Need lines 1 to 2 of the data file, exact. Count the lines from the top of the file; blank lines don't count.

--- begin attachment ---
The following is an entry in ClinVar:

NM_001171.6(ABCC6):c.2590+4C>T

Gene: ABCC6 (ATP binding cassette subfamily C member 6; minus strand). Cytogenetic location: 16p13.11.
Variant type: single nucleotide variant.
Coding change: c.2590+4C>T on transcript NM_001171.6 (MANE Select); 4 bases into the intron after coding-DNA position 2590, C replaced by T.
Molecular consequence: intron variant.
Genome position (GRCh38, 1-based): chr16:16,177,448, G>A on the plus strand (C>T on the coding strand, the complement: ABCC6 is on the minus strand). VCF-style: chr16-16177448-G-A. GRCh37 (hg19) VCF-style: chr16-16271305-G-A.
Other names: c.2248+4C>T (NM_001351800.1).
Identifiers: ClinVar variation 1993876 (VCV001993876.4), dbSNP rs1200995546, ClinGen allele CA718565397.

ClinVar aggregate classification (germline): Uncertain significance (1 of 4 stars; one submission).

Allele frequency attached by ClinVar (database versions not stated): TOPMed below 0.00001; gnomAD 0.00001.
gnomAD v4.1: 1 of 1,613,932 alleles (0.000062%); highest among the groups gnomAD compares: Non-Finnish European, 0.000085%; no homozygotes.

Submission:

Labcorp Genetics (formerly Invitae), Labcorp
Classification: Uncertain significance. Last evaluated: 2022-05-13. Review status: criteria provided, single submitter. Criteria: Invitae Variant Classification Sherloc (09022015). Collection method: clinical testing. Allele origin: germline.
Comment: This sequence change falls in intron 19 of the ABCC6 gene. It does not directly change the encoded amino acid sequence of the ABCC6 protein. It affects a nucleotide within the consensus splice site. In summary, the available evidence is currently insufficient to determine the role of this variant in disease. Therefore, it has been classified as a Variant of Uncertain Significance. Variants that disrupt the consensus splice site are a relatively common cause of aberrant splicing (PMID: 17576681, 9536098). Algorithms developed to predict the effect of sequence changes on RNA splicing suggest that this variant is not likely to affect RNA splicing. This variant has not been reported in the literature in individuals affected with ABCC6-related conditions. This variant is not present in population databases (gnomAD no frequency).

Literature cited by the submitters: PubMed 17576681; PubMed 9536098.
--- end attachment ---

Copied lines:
The following is an entry in ClinVar:

NM_001171.6(ABCC6):c.2590+4C>T